Excerpted from “The Brief, Sparkling Life of the Collected Essays,” my essay for the Hillsdale College Churchill Project. For the original with more photos, click here. To subscribe to weekly articles from Hillsdale, click here, scroll to bottom, and fill in your email in the box entitled “Stay in touch with us.” Your email address is never given out and remains a riddle wrapped in a mystery inside an enigma.
Origin of the Collected Essays
Upon announcement of the Collected Works (1974), critics complained that they were incomplete. Winston Churchill had written hundreds of articles not in his books. To its credit, the Library of Imperial History decided to fill the gap.
The publishers commissioned Michael Wolff, formerly one of ’s assistants on the . His task was to compile Churchill periodical writings not already in the Collected Works. The result was four satisfying volumes that would then have cost a fortune to acquire in original form, assuming one could even locate them. Many periodicals were obscure, quickly read and discarded, their contents forgotten. Thus the unique value of the Collected Essays.
Michael Wolff compiled nearly 2000 pages of rare articles, published for the first time in volume form. Fastidiously, he subdivided the essays into War, Politics, People, and a catch-all volume, Churchill at Large.
“The authentic voice of Winston Churchill”
Wolff’s introduction is alone worth the price of admission. The Essays, he argues, offer unique insights not apparent elsewhere. Churchill’s books went through , and were sometimes revised with new information. The result was polished and accurate, Wolff wrote, but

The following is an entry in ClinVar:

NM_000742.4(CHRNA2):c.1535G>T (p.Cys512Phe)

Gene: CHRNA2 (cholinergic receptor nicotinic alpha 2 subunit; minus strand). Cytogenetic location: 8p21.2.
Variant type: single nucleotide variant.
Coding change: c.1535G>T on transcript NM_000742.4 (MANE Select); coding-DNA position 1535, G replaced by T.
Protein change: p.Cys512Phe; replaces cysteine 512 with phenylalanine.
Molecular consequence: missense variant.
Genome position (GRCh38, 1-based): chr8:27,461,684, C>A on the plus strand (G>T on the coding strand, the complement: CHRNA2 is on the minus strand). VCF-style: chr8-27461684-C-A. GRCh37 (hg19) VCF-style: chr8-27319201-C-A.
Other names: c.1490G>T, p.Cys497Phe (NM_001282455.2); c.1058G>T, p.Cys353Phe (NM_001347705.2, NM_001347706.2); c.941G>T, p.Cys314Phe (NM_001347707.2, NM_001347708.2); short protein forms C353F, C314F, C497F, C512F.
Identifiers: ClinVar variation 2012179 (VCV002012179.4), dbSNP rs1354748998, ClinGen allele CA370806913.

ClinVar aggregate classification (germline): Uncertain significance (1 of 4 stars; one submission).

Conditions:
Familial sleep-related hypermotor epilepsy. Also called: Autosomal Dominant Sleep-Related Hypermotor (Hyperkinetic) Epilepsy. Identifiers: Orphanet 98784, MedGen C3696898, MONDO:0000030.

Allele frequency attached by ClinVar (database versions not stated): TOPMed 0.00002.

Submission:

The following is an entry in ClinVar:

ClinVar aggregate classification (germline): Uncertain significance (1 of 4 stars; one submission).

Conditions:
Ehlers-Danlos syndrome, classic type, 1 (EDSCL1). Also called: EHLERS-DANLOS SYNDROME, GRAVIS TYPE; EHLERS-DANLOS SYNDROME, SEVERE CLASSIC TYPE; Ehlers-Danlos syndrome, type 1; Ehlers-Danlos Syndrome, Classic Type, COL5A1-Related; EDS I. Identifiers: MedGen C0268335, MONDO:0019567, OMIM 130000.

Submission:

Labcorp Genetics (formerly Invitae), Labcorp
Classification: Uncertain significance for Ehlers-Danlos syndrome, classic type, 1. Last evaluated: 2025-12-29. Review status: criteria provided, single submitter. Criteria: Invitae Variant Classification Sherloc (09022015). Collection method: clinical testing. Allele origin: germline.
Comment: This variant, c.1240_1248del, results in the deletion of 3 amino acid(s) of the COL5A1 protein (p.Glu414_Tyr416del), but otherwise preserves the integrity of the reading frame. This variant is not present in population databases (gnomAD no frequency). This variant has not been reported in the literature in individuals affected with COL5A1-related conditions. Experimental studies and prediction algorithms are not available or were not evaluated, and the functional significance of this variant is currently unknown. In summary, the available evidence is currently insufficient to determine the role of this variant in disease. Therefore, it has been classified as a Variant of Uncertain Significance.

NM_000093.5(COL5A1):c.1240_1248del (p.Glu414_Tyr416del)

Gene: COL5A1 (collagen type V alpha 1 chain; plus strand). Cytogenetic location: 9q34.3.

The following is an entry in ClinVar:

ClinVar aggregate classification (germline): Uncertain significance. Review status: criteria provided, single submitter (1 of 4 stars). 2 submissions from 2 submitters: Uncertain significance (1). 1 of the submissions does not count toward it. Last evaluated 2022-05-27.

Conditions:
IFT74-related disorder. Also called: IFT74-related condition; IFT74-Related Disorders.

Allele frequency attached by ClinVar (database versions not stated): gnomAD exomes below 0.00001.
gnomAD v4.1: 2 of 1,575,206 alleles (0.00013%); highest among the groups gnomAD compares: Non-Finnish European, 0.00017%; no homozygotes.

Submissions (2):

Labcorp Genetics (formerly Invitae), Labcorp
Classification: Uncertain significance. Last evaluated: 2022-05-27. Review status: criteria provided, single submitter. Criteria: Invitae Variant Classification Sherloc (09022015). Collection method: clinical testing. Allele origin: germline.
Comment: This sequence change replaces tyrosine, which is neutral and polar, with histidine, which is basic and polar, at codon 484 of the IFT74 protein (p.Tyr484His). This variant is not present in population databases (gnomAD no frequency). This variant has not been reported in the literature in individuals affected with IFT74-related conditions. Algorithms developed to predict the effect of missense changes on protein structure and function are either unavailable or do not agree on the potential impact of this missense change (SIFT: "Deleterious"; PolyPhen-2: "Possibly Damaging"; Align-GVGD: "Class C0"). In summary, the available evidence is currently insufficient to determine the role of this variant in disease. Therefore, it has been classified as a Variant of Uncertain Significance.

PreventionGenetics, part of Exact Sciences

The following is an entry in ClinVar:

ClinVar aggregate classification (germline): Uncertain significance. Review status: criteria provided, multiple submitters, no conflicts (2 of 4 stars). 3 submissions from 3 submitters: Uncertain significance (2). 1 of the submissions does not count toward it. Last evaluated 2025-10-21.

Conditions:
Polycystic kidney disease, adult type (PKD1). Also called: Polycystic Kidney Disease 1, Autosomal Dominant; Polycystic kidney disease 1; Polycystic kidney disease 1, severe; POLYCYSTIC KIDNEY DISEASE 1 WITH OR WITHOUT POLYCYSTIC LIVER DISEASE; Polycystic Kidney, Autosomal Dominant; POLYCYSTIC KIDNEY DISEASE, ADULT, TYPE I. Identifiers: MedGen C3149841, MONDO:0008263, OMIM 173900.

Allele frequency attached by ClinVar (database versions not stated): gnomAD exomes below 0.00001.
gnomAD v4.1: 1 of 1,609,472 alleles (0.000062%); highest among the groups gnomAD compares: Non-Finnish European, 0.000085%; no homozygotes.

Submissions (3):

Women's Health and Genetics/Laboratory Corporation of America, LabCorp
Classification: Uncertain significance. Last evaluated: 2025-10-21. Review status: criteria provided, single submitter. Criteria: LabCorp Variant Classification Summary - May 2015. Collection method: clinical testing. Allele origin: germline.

a long way removed from the original Churchillian utterances as he dictated the first paragraphs in the middle of the night, perhaps many months before. This is where special interest attaches to these essays. For the most part, they represent the authentic voice of Winston Churchill….
Of course, this sometimes works to Churchill’s detriment: the style is occasionally less than best, the ideas not properly developed. But Churchill was never a dull man, was almost incapable of writing or speaking a dull sentence…. As a biographical record these essays are therefore unique, and as literary yardsticks they are of great interest. As historical and political works, they aid in understanding Churchill and his place in history.
Some scholars disagree. Churchill repeatedly revised and rewrote his books and speeches because he wanted them exactly right. Whatever your opinion, the Collected Essays remain unique and valuable. They are indispensable to students of our author.
The original articles were raced into print because Churchill always needed money and was anxious to move on. Even WSC referred to some as “potboilers.” Why labor over “Are There Men on the Moon?” or “I was Astonished by Morocco”? His staff enjoyed working on them because the boss rarely indulged in endless revision. “We all loved doing potboilers,” said secretary .
War and Politics